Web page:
Recently returned from the experience of a lifetime in fin de siècle Vienna, where she met and tragically lost the first great love of her life, Eleanor Burden has no choice but to settle into her expected place in society, marry the man she is supposed to marry, and wait for life to come to her. As the twentieth century approaches, hers is a story not unlike that of the other young women she grew up with in 1890s Boston—a privileged upbringing punctuated by a period of youthful adventure and followed by the inevitable acknowledgment of real life—except for one small difference: Eleanor possesses an unshakable belief that she has advance knowledge of every major historical event to come during her lifetime.
But soon the script of events she has written in her mind—a script described by no less than Sigmund Freud as the invented delusions of a hysteric—begins to unravel. Eleanor Burden, at once fragile and powerful, must find the courage of her deepest convictions, discover the difference between predetermination and free will, secure her belief in her own sanity, and decide whether she will allow history to unfold come what may—or use her extraordinary gifts to bend history to her will and deliver for her the life she knows she is meant to have.
About Selden Edwards
Selden Edwards began writing The Little Book as a young English teacher in 1974, and continued to layer and refine the manuscript until its completion in 2007. It is his first novel. He spent his career as headmaster at several independent schools across the country, and for over forty years has been secretary of his class at Princeton, where he also played basketball. He lives in Santa Barbara, California.
In 1898, Weezie Putnam returns to the States from a memorable trip to Vienna with three things: a manuscript, a ring and a journal. The manuscript lauds the genius of Mahler, and she publishes it pseudonymously under the name “Jonathan Trumpp.” The ring she sells for $5,000, an enormous sum, to provide seed money for future investments. And the journal—the most precious artifact of all—was written in the future and thus provides her with a window into major 20th-century events. One might also add that she returns with a new name, Eleanor, and thus with a new persona. Because of the information provided in the journal, she knows her destiny and starts ensuring it comes about. As predicted, Eleanor marries a prominent banker, Frank Burden and begins a series of investments that initially seem questionable, though her foreknowledge assures her of their inevitable exorbitant worth. She hires a man named T. Williams Honeycutt, because the journal has informed her that he will be important in the success of her business life, but he has a cousin with the same name, so it’s problematic whether she’s hired the right one. She takes her largest risk with a young Viennese intellectual named Arnauld Esterhazy, who becomes the father of her son and who seems to have died at the battle of Caporetto in 1917, but the journal has predicted a long life for him, one intricately interwoven with Eleanor’s. She’s so convinced of the journal’s truth that she makes a dangerous trek to postwar Europe to find him, and she succeeds. He’s shellshocked, and she takes him to Jung’s clinic in Zurich to recover. Throughout the novel, Edwards skillfully intertwines Eleanor’s predestined fate with her relationships to Freud, Jung, J. P. Morgan, William James and other historical figures. – Kirkus Reviews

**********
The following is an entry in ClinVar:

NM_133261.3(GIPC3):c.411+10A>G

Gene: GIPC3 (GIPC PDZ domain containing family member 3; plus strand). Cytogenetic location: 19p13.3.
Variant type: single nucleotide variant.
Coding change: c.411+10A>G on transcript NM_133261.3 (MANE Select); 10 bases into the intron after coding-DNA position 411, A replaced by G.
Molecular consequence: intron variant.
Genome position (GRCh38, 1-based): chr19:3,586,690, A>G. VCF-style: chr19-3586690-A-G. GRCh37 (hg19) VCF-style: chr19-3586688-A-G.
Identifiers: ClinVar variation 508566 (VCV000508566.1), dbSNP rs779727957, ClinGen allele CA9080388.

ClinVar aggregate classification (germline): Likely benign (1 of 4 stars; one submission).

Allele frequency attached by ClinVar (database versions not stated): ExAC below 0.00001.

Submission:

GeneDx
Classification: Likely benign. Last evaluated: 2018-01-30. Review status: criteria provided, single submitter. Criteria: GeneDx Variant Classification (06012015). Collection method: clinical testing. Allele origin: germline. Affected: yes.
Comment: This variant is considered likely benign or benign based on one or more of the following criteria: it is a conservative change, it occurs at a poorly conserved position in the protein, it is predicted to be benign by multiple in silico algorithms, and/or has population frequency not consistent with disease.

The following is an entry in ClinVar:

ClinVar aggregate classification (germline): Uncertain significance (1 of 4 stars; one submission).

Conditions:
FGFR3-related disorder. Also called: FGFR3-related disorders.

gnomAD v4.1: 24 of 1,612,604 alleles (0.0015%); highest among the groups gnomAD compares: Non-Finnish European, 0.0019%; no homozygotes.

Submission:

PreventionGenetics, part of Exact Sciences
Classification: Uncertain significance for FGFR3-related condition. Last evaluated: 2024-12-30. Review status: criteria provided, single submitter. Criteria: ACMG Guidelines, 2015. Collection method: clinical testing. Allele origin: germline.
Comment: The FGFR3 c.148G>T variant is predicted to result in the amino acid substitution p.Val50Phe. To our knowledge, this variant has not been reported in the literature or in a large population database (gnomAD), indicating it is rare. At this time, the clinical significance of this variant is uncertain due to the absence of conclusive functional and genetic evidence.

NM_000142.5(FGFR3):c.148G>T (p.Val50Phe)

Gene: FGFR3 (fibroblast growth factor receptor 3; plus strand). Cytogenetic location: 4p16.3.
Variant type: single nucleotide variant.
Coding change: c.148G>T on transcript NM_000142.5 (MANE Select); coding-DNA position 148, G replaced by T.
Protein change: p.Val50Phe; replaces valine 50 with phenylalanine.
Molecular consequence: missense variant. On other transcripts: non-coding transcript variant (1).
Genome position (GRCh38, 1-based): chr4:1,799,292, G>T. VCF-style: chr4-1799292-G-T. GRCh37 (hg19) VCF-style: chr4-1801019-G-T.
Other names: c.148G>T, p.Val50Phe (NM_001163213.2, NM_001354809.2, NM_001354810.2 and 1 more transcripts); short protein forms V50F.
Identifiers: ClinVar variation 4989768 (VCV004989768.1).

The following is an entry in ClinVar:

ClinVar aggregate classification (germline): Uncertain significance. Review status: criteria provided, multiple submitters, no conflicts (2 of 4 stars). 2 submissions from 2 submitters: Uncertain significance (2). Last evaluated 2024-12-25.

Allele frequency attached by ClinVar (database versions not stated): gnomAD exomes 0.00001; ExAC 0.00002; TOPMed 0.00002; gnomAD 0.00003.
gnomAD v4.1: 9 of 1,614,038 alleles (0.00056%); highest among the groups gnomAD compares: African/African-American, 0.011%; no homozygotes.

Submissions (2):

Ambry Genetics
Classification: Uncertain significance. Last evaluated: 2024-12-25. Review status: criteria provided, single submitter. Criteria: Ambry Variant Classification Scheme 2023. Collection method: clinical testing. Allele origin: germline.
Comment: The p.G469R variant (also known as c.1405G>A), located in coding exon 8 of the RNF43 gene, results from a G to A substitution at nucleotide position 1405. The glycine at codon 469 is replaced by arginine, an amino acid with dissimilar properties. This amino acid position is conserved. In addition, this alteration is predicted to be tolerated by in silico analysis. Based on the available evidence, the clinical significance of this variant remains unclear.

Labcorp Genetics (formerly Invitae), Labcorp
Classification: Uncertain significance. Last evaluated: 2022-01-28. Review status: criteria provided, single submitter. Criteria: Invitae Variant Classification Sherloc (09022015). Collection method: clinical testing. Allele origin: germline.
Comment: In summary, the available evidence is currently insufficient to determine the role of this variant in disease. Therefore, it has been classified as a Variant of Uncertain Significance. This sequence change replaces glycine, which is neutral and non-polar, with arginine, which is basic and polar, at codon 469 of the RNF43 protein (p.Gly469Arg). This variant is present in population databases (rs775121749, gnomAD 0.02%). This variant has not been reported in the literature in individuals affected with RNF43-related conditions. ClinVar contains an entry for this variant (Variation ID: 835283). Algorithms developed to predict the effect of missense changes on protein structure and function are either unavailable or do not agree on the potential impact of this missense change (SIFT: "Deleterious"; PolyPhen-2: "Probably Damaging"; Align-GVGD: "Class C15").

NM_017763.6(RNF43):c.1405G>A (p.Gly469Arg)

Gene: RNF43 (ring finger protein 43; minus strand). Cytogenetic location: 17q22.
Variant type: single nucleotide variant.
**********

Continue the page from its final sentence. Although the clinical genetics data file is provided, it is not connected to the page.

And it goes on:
The Lost Prince By Selden Edwards
The San Francisco Chronicle – August 20, 2012 (Excerpt)
How much of our destiny can we really control? This is one of the major questions explored in Selden Edwards’ “The Lost Prince,” a long journey of a novel that follows protagonist Weezie Putnam as she helps connect many important historical dots in her lifetime. After returning from Vienna with three important items – including a journal containing many secrets yet to unfold in the 20th century, a nifty, magical plot device that guides her path and sets the book in motion – Putnam changes her name to Eleanor Burden, trusting fully in her “sense of destiny.”
Eleanor’s fate is set, it seems, as she becomes wealthy, important and married, following the instructions in her prescient leather-bound journal to the letter. She must play all events out, Billy Pilgrim-style, already aware of their outcome; she trusts in the greater good, treating the handwritten lines as vital assignments that must be completed.
Famous historical faces pop up throughout the text, as Eleanor brings Sigmund Freud and Carl Jung to an American conference, stressing their importance to those around her and elevating their status in this country; additionally, she interacts with J.P. Morgan and William James. [Read the full article...]
UnBound: Battle of the Half-Angels
The Nephillim Chronicles – Book One by Ronnie Massey
Justin and Theo are just normal teenagers with their teenage problems, until the day they meet their biological fathers, Michael and Uriel, two of the few remaining archangels. They learn, they are nephillim, the half human offspring of angels, and they learn they are not the only ones. In the days of old, nephillim walked the earth. Now heaven’s misfits may be all that stands between mankind and the wrath of Lucifer and the Fallen. But how will a handful of teenagers react when they find out, not only are they not human, but they are the most powerful soldiers in heaven’s army? How will they deal with their newly found powers? And will they be able to stop Lucifer?
We are the only country that makes guns, including military-style assault weapons, available to anyone who wants to buy them. This is not freedom. It is a tyranny of death and destruction — a tyranny of which the National Rifle Association is proud. The Washington Post
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